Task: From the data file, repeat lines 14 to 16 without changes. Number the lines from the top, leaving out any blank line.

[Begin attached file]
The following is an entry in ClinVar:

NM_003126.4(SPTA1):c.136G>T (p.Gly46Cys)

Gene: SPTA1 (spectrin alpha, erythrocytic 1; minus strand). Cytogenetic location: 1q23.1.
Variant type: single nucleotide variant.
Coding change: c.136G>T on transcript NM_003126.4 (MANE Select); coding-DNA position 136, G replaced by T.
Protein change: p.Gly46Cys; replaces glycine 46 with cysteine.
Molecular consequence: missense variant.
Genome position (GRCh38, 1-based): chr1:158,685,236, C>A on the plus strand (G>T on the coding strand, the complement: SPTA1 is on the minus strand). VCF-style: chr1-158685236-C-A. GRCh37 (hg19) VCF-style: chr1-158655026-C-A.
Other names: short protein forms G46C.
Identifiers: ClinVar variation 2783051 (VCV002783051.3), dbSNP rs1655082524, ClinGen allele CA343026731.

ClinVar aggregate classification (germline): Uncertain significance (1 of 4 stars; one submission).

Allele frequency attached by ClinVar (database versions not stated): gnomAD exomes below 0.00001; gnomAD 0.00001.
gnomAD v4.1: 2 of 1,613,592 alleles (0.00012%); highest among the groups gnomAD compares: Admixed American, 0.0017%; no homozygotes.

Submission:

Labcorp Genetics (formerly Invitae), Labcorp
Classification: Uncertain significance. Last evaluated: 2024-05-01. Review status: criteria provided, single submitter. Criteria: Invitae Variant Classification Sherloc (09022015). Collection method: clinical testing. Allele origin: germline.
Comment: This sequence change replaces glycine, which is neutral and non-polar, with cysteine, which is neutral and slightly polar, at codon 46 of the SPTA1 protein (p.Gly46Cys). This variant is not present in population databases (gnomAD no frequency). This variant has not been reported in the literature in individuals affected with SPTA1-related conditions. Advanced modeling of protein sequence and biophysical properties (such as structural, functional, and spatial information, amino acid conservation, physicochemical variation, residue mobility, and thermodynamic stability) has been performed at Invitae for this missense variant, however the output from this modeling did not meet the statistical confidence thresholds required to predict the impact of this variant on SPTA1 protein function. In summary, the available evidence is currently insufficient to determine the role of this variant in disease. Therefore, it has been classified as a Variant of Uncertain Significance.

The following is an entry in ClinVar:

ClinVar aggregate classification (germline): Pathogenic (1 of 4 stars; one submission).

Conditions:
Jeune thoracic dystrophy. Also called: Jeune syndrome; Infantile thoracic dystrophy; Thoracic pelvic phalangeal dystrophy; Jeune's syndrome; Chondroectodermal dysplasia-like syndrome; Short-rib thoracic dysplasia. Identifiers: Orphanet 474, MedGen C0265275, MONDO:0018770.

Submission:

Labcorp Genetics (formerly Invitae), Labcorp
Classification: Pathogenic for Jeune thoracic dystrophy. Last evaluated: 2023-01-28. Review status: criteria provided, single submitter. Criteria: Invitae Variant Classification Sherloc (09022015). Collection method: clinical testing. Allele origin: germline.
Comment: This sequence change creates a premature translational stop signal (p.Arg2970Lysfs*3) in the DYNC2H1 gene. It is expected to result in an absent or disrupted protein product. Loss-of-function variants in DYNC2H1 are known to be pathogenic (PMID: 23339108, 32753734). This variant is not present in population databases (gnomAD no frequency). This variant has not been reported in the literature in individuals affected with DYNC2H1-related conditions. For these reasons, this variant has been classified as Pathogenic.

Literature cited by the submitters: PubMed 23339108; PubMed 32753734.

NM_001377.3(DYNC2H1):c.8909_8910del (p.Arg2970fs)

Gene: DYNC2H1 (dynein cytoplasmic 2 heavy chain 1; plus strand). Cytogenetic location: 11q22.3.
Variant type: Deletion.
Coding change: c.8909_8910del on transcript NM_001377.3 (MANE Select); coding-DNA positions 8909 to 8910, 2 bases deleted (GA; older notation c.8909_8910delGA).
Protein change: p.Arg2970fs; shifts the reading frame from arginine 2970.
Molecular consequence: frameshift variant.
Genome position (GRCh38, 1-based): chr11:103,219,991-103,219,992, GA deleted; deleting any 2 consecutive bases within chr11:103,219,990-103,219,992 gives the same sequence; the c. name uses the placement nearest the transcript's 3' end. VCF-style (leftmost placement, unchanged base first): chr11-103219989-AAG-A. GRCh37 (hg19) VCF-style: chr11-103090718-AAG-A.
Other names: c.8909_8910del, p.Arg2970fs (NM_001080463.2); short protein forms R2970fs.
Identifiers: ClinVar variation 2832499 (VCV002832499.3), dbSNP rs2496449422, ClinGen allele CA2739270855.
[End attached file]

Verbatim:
Submission:

Labcorp Genetics (formerly Invitae), Labcorp
Classification: Uncertain significance. Last evaluated: 2024-05-01. Review status: criteria provided, single submitter. Criteria: Invitae Variant Classification Sherloc (09022015). Collection method: clinical testing. Allele origin: germline.